God knew Abraham and all of mankind would fail in keeping the covenantal bond, so He planned to became our substitute. He would die in our place! Years later, at the perfect time, Jesus Christ shed His blood and died for the people He loves—you and me. He faithfully fulfilled the covenant of salvation. What a committed God! 



Throughout thousands of years from Abraham to Jesus, God never discredited His name with a compromise of His plan. But Satan attempted to change God's plan after Jesus' baptism. That crafty serpent met Jesus in the wilderness and enticed Him with earthly promises. Read below from the book of Luke how our Savior stood on His holy convictions. God remained committed!

Now when all the people were baptized, Jesus was also baptized, and while He was praying, heaven was opened, and the Holy Spirit descended upon Him in bodily form like a dove, and a voice came out of heaven, “You are My beloved Son, in You I am well-pleased.” (3:21-22 NASB)

Jesus, full of the Holy Spirit, returned from the Jordan and was led around by the Spirit in the wilderness for forty days, being tempted by the devil. And He ate nothing during those days, and when they had ended, He became hungry. And the devil said to Him, “If You are the Son of God, tell this stone to become bread.” And Jesus answered him, “It is written, ‘Man shall not live on bread alone.’”

And he led Him up and showed Him all the kingdoms of the world in a moment of time. And the devil said to Him, “I will give You all this domain and its glory; for it has been handed over to me, and I give it to whomever I wish. Therefore if You worship before me, it shall all be Yours.” Jesus answered him, “It is written, ‘You shall worship the Lord your God and serve Him only.’”

And he led Him to Jerusalem and had Him stand on the pinnacle of the temple, and said to Him, “If You are the Son of God, throw Yourself down from here; for it is written,

‘He will command His angels concerning You to guard You,’
and,

‘On their hands they will bear You up,
So that You will not strike Your foot against a stone.’”
And Jesus answered and said to him, “It is said, ‘You shall not put the Lord your God to the test.’”

When the devil had finished every temptation, he left Him until an opportune time. (4:1-13 NASB)



Jesus understands the worldly allure we face. He confronted Satan and experienced temptations spewed from lying lips. Jesus refused to compromise. Instead He stood firmly on the Word of God and spoke with conviction. Satan left Him, but waited to return at a more favorable time. Like Jesus, we should always be alert to the prowling demon of seduction (1 Peter 5:8).

Yet temptation tends to delight the eyes of God’s creatures. Even as image-bearers of the Creator, human beings tend to follow fleshly viewpoints until hearts completely surrender to Christ Jesus. Acknowledging sin and repenting of it will put a stop to compromise. Accepting God’s covenant—His terms, not ours—guarantees salvation from sin.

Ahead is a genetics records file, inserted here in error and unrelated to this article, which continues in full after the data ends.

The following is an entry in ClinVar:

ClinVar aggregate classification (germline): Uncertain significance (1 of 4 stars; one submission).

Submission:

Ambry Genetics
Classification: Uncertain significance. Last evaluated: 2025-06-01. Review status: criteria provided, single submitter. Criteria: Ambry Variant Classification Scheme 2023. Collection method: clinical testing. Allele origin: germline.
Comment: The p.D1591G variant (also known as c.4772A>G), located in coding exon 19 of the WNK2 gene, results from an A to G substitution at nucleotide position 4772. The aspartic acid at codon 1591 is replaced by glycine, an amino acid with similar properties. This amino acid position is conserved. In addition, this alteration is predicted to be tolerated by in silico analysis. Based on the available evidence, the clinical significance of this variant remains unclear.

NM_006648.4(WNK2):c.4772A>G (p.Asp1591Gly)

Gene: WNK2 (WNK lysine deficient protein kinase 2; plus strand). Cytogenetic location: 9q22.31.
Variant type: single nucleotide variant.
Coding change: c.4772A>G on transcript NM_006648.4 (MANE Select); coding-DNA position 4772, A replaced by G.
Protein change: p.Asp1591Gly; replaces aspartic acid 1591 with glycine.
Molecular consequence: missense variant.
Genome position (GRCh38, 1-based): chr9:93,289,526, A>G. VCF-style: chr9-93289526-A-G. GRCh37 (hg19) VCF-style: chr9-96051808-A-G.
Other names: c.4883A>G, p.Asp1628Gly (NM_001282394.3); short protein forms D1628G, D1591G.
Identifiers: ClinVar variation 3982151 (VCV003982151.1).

Our holy God doesn’t tolerate sin, yet He entered our lives, offering to take our sins upon Himself and die in our place. This faithful covenant God waits with compassion and love for our decision of surrender to His will, not our own. And then the shower of grace begins. Oh, what beautiful tears of love drench us when we yield to His perfect authority!

Compromise will eventually crumble and collapse around you. Choose to be reinforced by the Covenant-keeper and stand firm on His precious words of truth and love. Have the courage of conviction and act on your belief in the Lord Jesus Christ despite the disapproval of the world. He will give you strength!

Good and upright is the Lord; Therefore He instructs sinners in the way.  Psalm 25:8 (NASB)

And hearing this, Jesus said to them, “It is not those who are healthy who need a physician, but those who are sick; I did not come to call the righteous, but sinners.”  Mark 2:17 (NASB)

Look at it this way: At the right time, while we were still helpless, Christ died for ungodly people. Finding someone who would die for a godly person is rare. Maybe someone would have the courage to die for a good person. Christ died for us while we were still sinners. This demonstrates God’s love for us.  Romans 5:6-8 (GW)

The Lord will give strength to His people; The Lord will bless His people with peace.  Psalm 29:11 (NASB)

If you don't stand for something, you will fall for anything.         --Peter Marshall


Come Thou Fount of Every Blessing with Lyrics Chris Rice



*If interested in a action-packed story of three men who refused to compromise to the King of Babylon, read the third chapter of the book of Daniel. These men believed and trusted in their Covenant God who eventually delivered and blessed them.


Sunday, July 12, 2015

Irreconcilable Differences - Compromise vs. Covenant

A noncommittal view defines many modern attitudes. Establishing promises happens easily, accomplishing promises happens rarely. Guarantees contain fine print, usually meaning a broken contract. If a “sweeter” deal exists after an initial agreement, usually disagreements ensue, compromises occur, and standards depreciate. Face it—humans make concessions.